Benghazi, the CIA, and the War in Libya

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The unfolding violence and chaos in Libya’s second city of Benghazi should be understood as a power struggle between competing factions, each struggling to assert its own authority over the critical commercial center. However, what is purposely omitted from the Western media narrative is the fact that both groups — one a military command led by Libyan General Hifter, the other an Islamist terror group called Ansar al-Sharia — are proxies of the United States, each having received US support through a variety of channels in recent years. Seen in this way, the unrest in Libya must be understood as a continuation of the war waged against that country by the US-NATO forces.

As firefights, explosions, and air strikes become the norm in Benghazi and the surrounding areas, the nature of the conflict remains somewhat murky. On the one hand is Army General Khalifa Belqasim Haftar (also spelled Hifter), a longtime military commander under Gaddafi who fled Libya for the United States where he became a principal asset for the CIA until his return to Libya at the height of the US-NATO assault on that country. On the other hand is the Islamist Ansar al-Sharia organization, led by Ahmed Abu Khattala, which has been implicated in the September 11, 2012 attack on the US-CIA compound in Benghazi which killed US Ambassador Chris Stevens. In examining both the conflict and connections between these two individuals and the factions they lead, the fingerprints of US intelligence could not be more apparent.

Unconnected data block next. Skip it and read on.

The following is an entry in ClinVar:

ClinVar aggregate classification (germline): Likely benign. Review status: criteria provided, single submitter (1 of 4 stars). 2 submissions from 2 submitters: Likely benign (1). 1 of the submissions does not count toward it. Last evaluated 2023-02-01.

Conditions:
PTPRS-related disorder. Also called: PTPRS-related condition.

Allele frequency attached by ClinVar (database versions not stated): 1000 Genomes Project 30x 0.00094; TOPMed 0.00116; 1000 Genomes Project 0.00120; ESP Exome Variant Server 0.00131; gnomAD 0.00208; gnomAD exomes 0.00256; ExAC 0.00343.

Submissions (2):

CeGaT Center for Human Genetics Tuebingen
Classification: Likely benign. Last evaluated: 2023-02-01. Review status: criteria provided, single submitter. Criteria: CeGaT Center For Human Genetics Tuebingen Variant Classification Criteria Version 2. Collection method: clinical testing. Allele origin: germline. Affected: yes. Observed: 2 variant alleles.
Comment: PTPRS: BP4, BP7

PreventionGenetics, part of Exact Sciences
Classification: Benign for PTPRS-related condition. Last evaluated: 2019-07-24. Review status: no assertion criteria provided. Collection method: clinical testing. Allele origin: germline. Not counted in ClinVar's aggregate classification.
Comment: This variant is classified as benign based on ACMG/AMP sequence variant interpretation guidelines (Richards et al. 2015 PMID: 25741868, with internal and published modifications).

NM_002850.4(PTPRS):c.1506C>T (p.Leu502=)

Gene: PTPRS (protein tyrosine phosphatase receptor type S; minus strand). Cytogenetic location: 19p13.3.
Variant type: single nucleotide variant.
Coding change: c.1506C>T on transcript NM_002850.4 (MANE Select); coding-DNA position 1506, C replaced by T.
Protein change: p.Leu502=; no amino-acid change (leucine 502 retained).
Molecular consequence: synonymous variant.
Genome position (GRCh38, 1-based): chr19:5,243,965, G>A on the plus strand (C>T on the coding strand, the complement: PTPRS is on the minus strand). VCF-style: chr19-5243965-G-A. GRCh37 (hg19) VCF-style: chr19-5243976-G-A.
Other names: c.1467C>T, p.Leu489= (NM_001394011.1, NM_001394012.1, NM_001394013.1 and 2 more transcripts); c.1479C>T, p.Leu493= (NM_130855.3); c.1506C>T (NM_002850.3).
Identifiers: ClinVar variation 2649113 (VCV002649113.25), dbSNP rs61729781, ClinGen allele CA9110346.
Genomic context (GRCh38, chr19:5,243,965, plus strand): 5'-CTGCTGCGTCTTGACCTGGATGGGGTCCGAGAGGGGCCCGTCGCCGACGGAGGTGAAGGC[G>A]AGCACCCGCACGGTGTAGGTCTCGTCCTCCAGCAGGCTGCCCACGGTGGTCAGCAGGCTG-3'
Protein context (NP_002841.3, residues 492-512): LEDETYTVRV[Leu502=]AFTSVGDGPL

However, the situation in Benghazi, and the Cyrenaica region more generally, is far more complex than simply these two factions. There are other important militias which have played a significant role in bringing the region to the brink of total war. From blockading Benghazi and Cyrenaica’s oil ports to internecine conflicts within the militia movements/coalitions, these militias have made the possibility of reconciliation almost unthinkable. And so, despite the fact that the combat phase of the US-NATO war in Libya ended nearly three years ago, the country is still undeniably a war zone.

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